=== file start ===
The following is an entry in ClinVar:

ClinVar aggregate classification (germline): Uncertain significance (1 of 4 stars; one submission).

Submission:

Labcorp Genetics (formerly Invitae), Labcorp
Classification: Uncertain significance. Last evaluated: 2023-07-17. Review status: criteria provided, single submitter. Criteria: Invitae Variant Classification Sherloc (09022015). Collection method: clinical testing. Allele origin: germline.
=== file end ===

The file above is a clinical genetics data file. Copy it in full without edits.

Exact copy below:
The following is an entry in ClinVar:

ClinVar aggregate classification (germline): Uncertain significance (1 of 4 stars; one submission).

Submission:

Labcorp Genetics (formerly Invitae), Labcorp
Classification: Uncertain significance. Last evaluated: 2023-07-17. Review status: criteria provided, single submitter. Criteria: Invitae Variant Classification Sherloc (09022015). Collection method: clinical testing. Allele origin: germline.